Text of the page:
Still some pupils struggled.  The Government of Planet Academia stepped in.  They discovered that other planets had better pass-rates and something must be done, so they ordered a review.  The review uncovered the astonishing fact that not everyone had a good day every day, not everyone had a brilliant term every term, and not everyone had an excellent year every year.  The solution to this was to recommended re-sits.  Everyone should be allowed to re-sit an exam, unit of study, or course as many times as they wished, until sooner or later they had a very good day/term/year.

Eventually there came the time when every school on the planet was outstanding.  Only then did Gothsted realise what they had done.  If everyone was outstanding no-one was, except they all were, even though they weren’t.  Planet Academia became the best planet for academia in the galaxy.  This clearly meant that standards had slipped.  If everyone did well then what they were required to do was too easy.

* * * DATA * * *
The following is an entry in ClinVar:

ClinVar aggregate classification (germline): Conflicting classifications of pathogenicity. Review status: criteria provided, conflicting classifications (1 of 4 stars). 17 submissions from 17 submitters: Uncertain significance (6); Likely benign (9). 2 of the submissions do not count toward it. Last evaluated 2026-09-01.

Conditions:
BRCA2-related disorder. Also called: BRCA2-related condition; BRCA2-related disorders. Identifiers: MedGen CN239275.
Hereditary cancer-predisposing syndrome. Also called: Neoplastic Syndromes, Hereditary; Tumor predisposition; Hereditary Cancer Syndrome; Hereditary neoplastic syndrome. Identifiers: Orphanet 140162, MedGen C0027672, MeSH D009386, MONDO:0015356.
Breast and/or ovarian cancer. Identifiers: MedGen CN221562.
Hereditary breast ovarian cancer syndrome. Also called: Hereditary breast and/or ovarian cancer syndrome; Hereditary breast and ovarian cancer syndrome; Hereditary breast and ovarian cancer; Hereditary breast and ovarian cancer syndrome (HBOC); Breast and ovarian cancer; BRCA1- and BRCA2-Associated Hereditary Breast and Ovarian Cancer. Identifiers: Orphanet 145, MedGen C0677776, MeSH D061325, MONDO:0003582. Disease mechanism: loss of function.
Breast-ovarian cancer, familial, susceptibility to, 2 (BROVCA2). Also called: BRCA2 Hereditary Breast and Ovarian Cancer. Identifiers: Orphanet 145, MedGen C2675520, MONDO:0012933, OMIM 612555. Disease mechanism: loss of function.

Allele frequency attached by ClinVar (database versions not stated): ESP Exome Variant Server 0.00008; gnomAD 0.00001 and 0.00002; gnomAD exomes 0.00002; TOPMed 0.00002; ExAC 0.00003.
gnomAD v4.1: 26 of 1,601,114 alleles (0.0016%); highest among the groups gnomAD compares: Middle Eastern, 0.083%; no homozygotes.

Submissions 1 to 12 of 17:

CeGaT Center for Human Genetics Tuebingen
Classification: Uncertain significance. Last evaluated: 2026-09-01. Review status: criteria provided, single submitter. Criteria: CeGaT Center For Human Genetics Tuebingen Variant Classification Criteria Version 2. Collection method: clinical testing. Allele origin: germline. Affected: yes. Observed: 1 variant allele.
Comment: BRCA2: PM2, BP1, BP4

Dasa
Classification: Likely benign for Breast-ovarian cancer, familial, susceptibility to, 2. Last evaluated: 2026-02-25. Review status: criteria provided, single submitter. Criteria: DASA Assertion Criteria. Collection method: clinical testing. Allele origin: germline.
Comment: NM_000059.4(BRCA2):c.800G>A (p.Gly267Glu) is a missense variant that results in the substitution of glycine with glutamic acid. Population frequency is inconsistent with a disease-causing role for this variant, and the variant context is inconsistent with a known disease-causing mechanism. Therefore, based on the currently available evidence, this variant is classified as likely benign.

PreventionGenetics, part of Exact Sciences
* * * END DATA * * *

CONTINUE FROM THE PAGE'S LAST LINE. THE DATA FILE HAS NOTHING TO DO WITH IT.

The Government stepped in and ordered a review.  The review recommended that too many people were outstanding and studying must be made harder so that only the outstanding students were outstanding.  Subjects that enabled different kinds of pupils to be brilliant had to be eliminated.  Everyone must be brilliant at counting and writing – just like the Gothsted inspectors were.  Slade Studies was canzelled.

They also thought again about their own grades.  Gothsted once more re-published the official dictionary to be adopted all over Planet Academia.  Satisfactory was now to mean ‘requires improvement’, good would mean ‘not outstanding’ and outstanding was to mean ‘outstanding’.  That should sort things out.

Nothing changed.